A congressional committee has launched an investigation into the Federal Reserve Bank of New York's handling of the heist of more than $80 million from accounts it maintains for the central bank of Bangladesh, CNBC has learned.
In a letter to New York Fed President William Dudley on Tuesday, House Science Committee Chairman Lamar Smith, R-Texas, asked for "all documents and communications" related to the cyberheist from the Bank of Bangladesh account. The committee also wants to know what oversight the Fed has conducted of the SWIFT system, an international electronic messaging system used by banks worldwide to authorize billions of dollars a day in money transfers.
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The House committee is requesting a briefing by the New York Fed on the status of its investigations, and "all documents or communications related to any review conducted by the NY Fed of its own information technology."
The committee said its jurisdiction over the matter stems from its oversight of the National Institute of Standards and Technology and the Federal Information Security Management act of 2014, which created an overall effort to protect government information.
"In light of the recent cyber attacks on our global financial systems, the Committee believes it is imperative to receive information from the NY Fed about its response, its oversight of SWIFT, the status of the investigation, and any remedial steps taken to address vulnerabilities," Smith wrote in the letter, a copy of which was obtained by CNBC. "The question of bringing those responsible to justice is an important one. To date, investigators have not publicly announced significant progress."
Although officials at the New York Fed have been careful to distance themselves from any electronic security problems related to SWIFT or its customers, the House committee asserts that the New York Fed has a role in overseeing the Belgium based consortium.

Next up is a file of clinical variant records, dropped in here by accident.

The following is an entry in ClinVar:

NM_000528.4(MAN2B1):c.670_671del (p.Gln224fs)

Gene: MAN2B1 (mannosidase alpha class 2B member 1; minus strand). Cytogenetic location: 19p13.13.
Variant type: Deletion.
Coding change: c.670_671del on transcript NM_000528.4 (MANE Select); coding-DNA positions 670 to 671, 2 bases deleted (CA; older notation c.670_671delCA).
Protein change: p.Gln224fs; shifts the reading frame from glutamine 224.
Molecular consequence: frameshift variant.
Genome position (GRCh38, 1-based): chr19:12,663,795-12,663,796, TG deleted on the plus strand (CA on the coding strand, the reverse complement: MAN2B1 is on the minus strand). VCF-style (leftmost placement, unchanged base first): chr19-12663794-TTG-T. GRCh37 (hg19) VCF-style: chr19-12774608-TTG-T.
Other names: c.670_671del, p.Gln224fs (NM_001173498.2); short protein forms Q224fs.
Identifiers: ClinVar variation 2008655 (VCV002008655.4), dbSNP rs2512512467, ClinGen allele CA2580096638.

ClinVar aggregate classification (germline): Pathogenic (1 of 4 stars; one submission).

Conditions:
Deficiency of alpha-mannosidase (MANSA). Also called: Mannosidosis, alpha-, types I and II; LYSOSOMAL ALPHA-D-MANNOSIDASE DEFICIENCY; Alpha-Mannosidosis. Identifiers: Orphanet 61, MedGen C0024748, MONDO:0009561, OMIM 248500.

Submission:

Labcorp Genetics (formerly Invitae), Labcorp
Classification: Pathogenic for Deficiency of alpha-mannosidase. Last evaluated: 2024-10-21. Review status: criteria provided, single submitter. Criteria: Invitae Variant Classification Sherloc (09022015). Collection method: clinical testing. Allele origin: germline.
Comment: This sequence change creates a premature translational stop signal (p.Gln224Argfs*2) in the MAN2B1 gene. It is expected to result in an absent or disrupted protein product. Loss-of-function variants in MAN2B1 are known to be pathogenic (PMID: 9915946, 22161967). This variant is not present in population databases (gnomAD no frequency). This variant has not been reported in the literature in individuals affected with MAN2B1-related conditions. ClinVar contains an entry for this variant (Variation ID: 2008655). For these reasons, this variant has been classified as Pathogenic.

SWIFT, formally known as the Society for Worldwide Interbank Financial Telecommunication, has struggled to push the normally secretive international banks it works with to begin sharing information on the unprecedented wave of cyberattacks targeting the global financial community. In May it urged its customers around the world to tell SWIFT if they see cyberattacks or fraud. In a statement, the consortium said the Bangladesh hack was part of an ongoing campaign by unknown attackers, an effort SWIFT called a wide and "highly adaptive campaign targeting banks."
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Traditionally, global central banks have operated with a high degree of secrecy and reluctance to share information, given the sensitive nature of their operations.
In April, a New York Fed official told CNBC that the Fed itself is not even required to report thefts from its accounts. "I am not aware of any laws or regulations that require public disclosure, certainly by the Fed," the official said.
The House committee requested documents be produced by noon on June 14.